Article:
To be fair, the November school board meeting also offered many intriguing clues about MPS leadership. It is to be expected that the district and union would be at loggerheads during negotiations, but, in watching video coverage of the November meeting, I see signs of progress from within MPS.

FIrst, uncomfortable and damaging budget realities are being openly discussed in new ways. The Minneapolis Public Schools, for example, must pay the special education costs for students who attend charter or private schools outside of the district. They must pay these costs but retain zero control over the quality or level of service the students receive, thanks to state law.

Also, the Minneapolis Public Schools faces millions in cross-subsidy costs for the special education and English Language services it must provide (and should provide, of course). This means that, although the state requires the district to provide such services, it does not provide enough funding to cover the cost. Therefore, MPS has to take money–to the tune of $56 million for special education alone, in 2016-2017–from each student’s per pupil funds to pay for the services they are required by law to provide.

While the general fund is being asked to pick up a greater and greater share of non-general-fund expenditures, the general fund itself has lost considerable ground to inflation. If the base education funding formula had simply kept pace with inflation since 2003, it would be over $600 per pupil higher today.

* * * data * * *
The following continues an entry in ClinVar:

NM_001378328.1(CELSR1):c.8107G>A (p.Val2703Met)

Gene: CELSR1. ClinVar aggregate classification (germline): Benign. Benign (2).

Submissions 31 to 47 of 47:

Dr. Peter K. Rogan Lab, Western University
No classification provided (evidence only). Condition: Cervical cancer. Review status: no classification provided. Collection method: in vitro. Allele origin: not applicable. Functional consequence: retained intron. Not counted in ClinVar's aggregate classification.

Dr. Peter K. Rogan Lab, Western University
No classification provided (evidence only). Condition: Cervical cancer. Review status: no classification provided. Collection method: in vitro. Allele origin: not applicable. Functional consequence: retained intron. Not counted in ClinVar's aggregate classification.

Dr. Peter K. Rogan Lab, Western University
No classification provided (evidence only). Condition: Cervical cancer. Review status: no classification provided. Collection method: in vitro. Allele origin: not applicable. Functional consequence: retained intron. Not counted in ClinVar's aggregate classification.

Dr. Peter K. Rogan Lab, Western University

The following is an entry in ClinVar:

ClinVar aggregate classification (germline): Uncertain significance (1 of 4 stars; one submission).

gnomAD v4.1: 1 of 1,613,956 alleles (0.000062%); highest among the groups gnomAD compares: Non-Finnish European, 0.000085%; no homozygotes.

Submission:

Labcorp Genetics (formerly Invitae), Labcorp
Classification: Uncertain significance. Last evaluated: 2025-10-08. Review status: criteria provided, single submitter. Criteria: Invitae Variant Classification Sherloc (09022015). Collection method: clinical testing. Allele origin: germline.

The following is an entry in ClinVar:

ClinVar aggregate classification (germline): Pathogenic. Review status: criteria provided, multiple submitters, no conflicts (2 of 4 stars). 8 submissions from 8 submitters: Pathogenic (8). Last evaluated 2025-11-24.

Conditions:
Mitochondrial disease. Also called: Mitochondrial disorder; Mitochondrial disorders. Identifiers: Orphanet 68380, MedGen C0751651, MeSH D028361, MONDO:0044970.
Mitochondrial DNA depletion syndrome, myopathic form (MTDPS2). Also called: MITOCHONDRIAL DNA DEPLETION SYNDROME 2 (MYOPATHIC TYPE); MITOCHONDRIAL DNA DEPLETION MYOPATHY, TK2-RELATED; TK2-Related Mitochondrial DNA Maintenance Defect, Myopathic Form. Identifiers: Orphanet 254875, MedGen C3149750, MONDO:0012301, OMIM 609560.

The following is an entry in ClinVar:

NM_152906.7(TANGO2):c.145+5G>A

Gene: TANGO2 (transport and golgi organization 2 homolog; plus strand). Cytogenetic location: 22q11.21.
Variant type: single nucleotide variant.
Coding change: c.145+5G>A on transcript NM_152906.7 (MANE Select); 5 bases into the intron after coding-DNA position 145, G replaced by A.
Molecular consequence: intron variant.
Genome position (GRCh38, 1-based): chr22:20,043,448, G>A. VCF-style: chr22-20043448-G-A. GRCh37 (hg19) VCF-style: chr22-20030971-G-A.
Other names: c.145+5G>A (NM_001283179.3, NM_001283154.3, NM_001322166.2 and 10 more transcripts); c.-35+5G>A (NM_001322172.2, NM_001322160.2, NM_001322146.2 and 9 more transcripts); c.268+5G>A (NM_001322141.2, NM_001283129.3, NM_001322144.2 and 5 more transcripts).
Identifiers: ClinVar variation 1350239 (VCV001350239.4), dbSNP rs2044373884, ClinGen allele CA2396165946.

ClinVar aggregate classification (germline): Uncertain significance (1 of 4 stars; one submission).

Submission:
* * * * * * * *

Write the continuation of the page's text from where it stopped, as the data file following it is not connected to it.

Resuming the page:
2016 Star Tribune editorial by Rebecca Gagnon, John Vento and Bruce Richardson of the Association of Metropolitan School Districts

Charter and private schools, as I said, can bill their special education costs back to the district. Charter schools only pay ten percent of the cost themselves. This is a problem the legislature needs to address–quickly, especially as the Minneapolis schools face increasing competition from charter schools that promise better outcomes for students but perhaps do not pay their share of costs for these “better outcomes.” 

The union-district negotiations will move behind closed doors in January 2018. That’s a shame, because the conversations embedded within them are worth paying attention to. The union is pushing for many things, including a living wage for all district employees, since MPS remains exempt from the move to a citywide minimum wage of $15 per hour. These efforts will hopefully go a long way towards shifting the narrative around public education from failure to solutions.